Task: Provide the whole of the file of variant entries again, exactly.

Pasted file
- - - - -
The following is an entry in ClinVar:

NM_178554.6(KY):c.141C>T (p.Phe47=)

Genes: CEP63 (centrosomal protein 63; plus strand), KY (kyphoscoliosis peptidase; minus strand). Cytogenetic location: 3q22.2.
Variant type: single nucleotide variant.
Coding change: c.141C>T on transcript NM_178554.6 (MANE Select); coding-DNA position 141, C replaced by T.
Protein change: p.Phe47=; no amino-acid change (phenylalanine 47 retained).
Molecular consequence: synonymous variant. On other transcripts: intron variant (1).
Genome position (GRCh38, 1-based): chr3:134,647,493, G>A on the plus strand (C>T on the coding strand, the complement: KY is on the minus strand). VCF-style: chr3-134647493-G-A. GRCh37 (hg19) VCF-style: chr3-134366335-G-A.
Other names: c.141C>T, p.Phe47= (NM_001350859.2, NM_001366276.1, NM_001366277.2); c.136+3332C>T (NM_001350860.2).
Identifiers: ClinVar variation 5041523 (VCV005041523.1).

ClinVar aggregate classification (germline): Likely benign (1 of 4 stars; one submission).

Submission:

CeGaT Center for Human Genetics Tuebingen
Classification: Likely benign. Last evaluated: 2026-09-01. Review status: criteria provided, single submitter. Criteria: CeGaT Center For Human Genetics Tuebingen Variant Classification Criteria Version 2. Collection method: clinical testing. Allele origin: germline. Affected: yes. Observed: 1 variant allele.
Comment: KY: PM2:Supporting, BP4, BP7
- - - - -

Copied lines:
The following is an entry in ClinVar:

NM_178554.6(KY):c.141C>T (p.Phe47=)

Genes: CEP63 (centrosomal protein 63; plus strand), KY (kyphoscoliosis peptidase; minus strand). Cytogenetic location: 3q22.2.
Variant type: single nucleotide variant.
Coding change: c.141C>T on transcript NM_178554.6 (MANE Select); coding-DNA position 141, C replaced by T.
Protein change: p.Phe47=; no amino-acid change (phenylalanine 47 retained).
Molecular consequence: synonymous variant. On other transcripts: intron variant (1).
Genome position (GRCh38, 1-based): chr3:134,647,493, G>A on the plus strand (C>T on the coding strand, the complement: KY is on the minus strand). VCF-style: chr3-134647493-G-A. GRCh37 (hg19) VCF-style: chr3-134366335-G-A.
Other names: c.141C>T, p.Phe47= (NM_001350859.2, NM_001366276.1, NM_001366277.2); c.136+3332C>T (NM_001350860.2).
Identifiers: ClinVar variation 5041523 (VCV005041523.1).

ClinVar aggregate classification (germline): Likely benign (1 of 4 stars; one submission).

Submission:

CeGaT Center for Human Genetics Tuebingen
Classification: Likely benign. Last evaluated: 2026-09-01. Review status: criteria provided, single submitter. Criteria: CeGaT Center For Human Genetics Tuebingen Variant Classification Criteria Version 2. Collection method: clinical testing. Allele origin: germline. Affected: yes. Observed: 1 variant allele.
Comment: KY: PM2:Supporting, BP4, BP7